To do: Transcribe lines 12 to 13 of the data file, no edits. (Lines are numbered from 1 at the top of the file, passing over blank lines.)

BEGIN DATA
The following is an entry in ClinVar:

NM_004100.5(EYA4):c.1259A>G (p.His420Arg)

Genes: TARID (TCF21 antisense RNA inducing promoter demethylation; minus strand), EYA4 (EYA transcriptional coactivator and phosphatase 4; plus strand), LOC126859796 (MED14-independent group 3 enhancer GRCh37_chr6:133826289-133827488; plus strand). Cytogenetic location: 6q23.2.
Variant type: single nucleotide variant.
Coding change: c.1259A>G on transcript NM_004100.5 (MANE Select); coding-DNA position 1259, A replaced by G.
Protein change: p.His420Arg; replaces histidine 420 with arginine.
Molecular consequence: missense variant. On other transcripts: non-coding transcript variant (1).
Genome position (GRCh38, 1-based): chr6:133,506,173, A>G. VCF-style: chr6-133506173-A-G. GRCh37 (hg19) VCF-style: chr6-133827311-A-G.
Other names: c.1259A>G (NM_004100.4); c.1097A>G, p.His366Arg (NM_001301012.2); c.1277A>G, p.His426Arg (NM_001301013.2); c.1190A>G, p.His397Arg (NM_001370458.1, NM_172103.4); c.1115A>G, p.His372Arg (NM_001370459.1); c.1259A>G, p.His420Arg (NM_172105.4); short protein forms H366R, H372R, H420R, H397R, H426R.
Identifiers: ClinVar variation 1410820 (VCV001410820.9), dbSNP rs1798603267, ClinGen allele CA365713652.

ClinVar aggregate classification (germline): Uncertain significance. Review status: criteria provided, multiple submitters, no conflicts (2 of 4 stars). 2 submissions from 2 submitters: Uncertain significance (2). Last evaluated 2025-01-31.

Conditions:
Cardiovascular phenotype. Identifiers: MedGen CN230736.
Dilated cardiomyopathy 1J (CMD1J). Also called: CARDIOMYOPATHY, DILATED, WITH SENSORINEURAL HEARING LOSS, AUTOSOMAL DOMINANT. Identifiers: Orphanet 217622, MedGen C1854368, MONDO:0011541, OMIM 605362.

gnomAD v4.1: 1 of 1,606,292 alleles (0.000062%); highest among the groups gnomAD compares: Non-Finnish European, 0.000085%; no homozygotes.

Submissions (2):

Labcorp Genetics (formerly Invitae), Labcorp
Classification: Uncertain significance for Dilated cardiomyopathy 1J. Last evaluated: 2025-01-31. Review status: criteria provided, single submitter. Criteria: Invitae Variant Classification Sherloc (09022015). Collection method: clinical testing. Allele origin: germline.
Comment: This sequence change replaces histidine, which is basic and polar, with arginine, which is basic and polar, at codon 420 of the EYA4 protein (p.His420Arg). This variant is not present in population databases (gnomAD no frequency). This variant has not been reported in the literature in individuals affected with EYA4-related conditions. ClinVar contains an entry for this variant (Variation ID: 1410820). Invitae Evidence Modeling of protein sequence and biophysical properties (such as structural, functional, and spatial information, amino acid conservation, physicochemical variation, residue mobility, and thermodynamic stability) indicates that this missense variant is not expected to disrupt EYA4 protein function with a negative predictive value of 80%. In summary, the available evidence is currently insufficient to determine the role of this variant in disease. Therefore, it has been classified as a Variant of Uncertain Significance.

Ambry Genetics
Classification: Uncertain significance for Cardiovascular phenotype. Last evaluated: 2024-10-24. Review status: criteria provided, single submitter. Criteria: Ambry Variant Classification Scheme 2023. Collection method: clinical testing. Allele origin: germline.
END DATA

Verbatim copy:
Conditions:
Cardiovascular phenotype. Identifiers: MedGen CN230736.